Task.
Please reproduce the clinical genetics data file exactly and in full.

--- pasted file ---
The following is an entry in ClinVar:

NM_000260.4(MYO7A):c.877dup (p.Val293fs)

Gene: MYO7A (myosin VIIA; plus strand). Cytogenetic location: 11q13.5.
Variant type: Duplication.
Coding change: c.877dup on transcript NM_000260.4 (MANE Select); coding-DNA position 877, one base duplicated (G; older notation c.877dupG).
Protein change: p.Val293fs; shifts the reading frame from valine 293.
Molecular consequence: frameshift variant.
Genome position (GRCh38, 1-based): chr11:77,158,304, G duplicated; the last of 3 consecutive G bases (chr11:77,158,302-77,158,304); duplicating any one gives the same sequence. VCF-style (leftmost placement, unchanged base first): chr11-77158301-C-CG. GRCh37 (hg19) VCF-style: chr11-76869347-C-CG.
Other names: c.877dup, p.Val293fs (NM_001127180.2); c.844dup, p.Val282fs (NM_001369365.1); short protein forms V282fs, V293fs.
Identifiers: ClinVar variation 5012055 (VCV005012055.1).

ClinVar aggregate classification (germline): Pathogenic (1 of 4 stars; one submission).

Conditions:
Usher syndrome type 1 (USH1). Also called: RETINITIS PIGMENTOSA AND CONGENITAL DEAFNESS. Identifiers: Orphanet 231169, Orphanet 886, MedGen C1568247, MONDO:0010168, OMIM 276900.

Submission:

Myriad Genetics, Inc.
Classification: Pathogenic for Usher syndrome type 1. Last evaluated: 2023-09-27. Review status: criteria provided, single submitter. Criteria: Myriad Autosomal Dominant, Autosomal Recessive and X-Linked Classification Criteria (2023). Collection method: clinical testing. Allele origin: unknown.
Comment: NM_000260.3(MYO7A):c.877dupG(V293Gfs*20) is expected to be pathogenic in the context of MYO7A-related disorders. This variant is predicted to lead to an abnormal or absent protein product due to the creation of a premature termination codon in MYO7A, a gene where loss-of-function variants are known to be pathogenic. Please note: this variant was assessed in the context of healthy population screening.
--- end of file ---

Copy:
The following is an entry in ClinVar:

NM_000260.4(MYO7A):c.877dup (p.Val293fs)

Gene: MYO7A (myosin VIIA; plus strand). Cytogenetic location: 11q13.5.
Variant type: Duplication.
Coding change: c.877dup on transcript NM_000260.4 (MANE Select); coding-DNA position 877, one base duplicated (G; older notation c.877dupG).
Protein change: p.Val293fs; shifts the reading frame from valine 293.
Molecular consequence: frameshift variant.
Genome position (GRCh38, 1-based): chr11:77,158,304, G duplicated; the last of 3 consecutive G bases (chr11:77,158,302-77,158,304); duplicating any one gives the same sequence. VCF-style (leftmost placement, unchanged base first): chr11-77158301-C-CG. GRCh37 (hg19) VCF-style: chr11-76869347-C-CG.
Other names: c.877dup, p.Val293fs (NM_001127180.2); c.844dup, p.Val282fs (NM_001369365.1); short protein forms V282fs, V293fs.
Identifiers: ClinVar variation 5012055 (VCV005012055.1).

ClinVar aggregate classification (germline): Pathogenic (1 of 4 stars; one submission).

Conditions:
Usher syndrome type 1 (USH1). Also called: RETINITIS PIGMENTOSA AND CONGENITAL DEAFNESS. Identifiers: Orphanet 231169, Orphanet 886, MedGen C1568247, MONDO:0010168, OMIM 276900.

Submission:

Myriad Genetics, Inc.
Classification: Pathogenic for Usher syndrome type 1. Last evaluated: 2023-09-27. Review status: criteria provided, single submitter. Criteria: Myriad Autosomal Dominant, Autosomal Recessive and X-Linked Classification Criteria (2023). Collection method: clinical testing. Allele origin: unknown.
Comment: NM_000260.3(MYO7A):c.877dupG(V293Gfs*20) is expected to be pathogenic in the context of MYO7A-related disorders. This variant is predicted to lead to an abnormal or absent protein product due to the creation of a premature termination codon in MYO7A, a gene where loss-of-function variants are known to be pathogenic. Please note: this variant was assessed in the context of healthy population screening.